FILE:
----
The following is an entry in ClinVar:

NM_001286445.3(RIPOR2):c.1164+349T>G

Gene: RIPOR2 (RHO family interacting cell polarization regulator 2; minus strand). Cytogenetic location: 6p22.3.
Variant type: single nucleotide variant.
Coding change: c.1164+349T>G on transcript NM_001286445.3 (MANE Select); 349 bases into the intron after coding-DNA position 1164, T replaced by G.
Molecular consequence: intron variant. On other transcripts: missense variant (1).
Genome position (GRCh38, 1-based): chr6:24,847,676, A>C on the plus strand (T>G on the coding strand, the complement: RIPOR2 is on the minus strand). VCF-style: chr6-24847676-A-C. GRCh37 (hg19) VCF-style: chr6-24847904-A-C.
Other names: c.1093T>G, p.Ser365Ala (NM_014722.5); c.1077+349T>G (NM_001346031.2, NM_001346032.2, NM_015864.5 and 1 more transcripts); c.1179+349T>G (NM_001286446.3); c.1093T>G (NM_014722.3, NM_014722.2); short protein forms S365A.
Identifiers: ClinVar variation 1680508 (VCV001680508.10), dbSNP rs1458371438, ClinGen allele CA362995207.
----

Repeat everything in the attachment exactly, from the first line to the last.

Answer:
The following is an entry in ClinVar:

NM_001286445.3(RIPOR2):c.1164+349T>G

Gene: RIPOR2 (RHO family interacting cell polarization regulator 2; minus strand). Cytogenetic location: 6p22.3.
Variant type: single nucleotide variant.
Coding change: c.1164+349T>G on transcript NM_001286445.3 (MANE Select); 349 bases into the intron after coding-DNA position 1164, T replaced by G.
Molecular consequence: intron variant. On other transcripts: missense variant (1).
Genome position (GRCh38, 1-based): chr6:24,847,676, A>C on the plus strand (T>G on the coding strand, the complement: RIPOR2 is on the minus strand). VCF-style: chr6-24847676-A-C. GRCh37 (hg19) VCF-style: chr6-24847904-A-C.
Other names: c.1093T>G, p.Ser365Ala (NM_014722.5); c.1077+349T>G (NM_001346031.2, NM_001346032.2, NM_015864.5 and 1 more transcripts); c.1179+349T>G (NM_001286446.3); c.1093T>G (NM_014722.3, NM_014722.2); short protein forms S365A.
Identifiers: ClinVar variation 1680508 (VCV001680508.10), dbSNP rs1458371438, ClinGen allele CA362995207.